1999--CFT Gospel/Inspirational Music Festival which included performances by the Ebenezer Baptist Church Choir of Atlanta, Georgia, the Dexter Avenue King Memorial Baptist Church Choir of Montgomery, Alabama, The New Jersey Fellowship Choir of Plainfield, New Jersey and choirs from churches included on the trail.

2000--Commemoration of Amistad captives buried in Grove Street Cemetery in New Haven which included participation by the President of Sierra Leone, His Excellency Tejan Kabbah.

In the area of research, many new topics have been explored, however, the hottest topic to date is that of Connecticut's Black Governors 1776-1856. This subject was brought to the attention of the Commission by eighth grade students from Lewis J. Fox Middle School in Hartford. During three years of archival research, the students and their teacher uncovered evidence that more than 300 Americans of African descent were interred in Hartford's Ancient Burying Ground, one of the oldest cemeteries in Connecticut. The students' research shed light on the fact that African Americans helped settle the Connecticut Colony and revealed that five "Black Governors" were buried in unmarked graves. To commemorate the more than 300 forgotten souls, a memorial marker and slate tablet inscribed with names and interment dates now stands in the cemetery. The students designed, selected materials, and raised funding for the monument.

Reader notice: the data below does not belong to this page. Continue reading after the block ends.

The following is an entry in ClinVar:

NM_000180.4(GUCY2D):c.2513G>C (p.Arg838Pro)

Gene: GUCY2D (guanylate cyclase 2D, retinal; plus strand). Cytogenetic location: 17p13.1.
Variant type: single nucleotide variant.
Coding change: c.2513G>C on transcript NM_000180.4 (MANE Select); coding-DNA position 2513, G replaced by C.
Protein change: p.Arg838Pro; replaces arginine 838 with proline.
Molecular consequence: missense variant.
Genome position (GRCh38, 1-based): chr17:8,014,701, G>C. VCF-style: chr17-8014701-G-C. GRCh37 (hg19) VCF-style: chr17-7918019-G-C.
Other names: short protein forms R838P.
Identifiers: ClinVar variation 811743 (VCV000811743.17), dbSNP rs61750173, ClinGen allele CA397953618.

[photo] Hartford Ancient Burying Ground
Photo courtesy of Karen O'Maxfield, ©1988

Intrigued by the students' findings, the Connecticut Historical Commission hired a consultant to further explore the topic of the Black Governors. Since the students' research provided the names of 22 governors, the purpose of the new research was to identify and evaluate sites associated with the governors for possible inclusion on the Freedom Trail. The additional research revealed that from 1749 to 1856, 26 black governors were elected by the black population of Connecticut. The gravesite of Governor Boston Trotrow was located in the Old Norwichtown Burial Ground in Norwich, Connecticut. The inscription reads: "In memory of Boston TrowTrow, Govener of ye Affrican Trib, he died May 28, 1772 at 62." In New London, the grave of Flora, the wife of Governor Hercules was found. Her inscription reads: "Flora, wife of Hercules, Governor of the Negroes." It is anticipated that The Connecticut Black Governors' research report will be published during the summer of 2005.

The John E. Rogers African American Cultural Center (JERAACC) of Hartford has taken the lead in promoting the story of Connecticut 's Black Governors. Individuals have been recruited to portray the governors at various events sponsored by JERAACC including the Black Governors' Ball. This year, in addition to the ball, JERAACC will hold a reenactment of "LECTION" DAY.

As previously stated, there are now 100 sites in 42 towns on the Connecticut Freedom Trail. As research continues, new sites will be identified and added. It is hoped that those who visit some or all of the locations on the Freedom Trail will gain a greater appreciation for the experiences and contributions of Connecticut 's African Americans.

Essay by Cora Murray, Liason to Connecticut Freedom Trail, Connecticut Commission on Culture & Tourism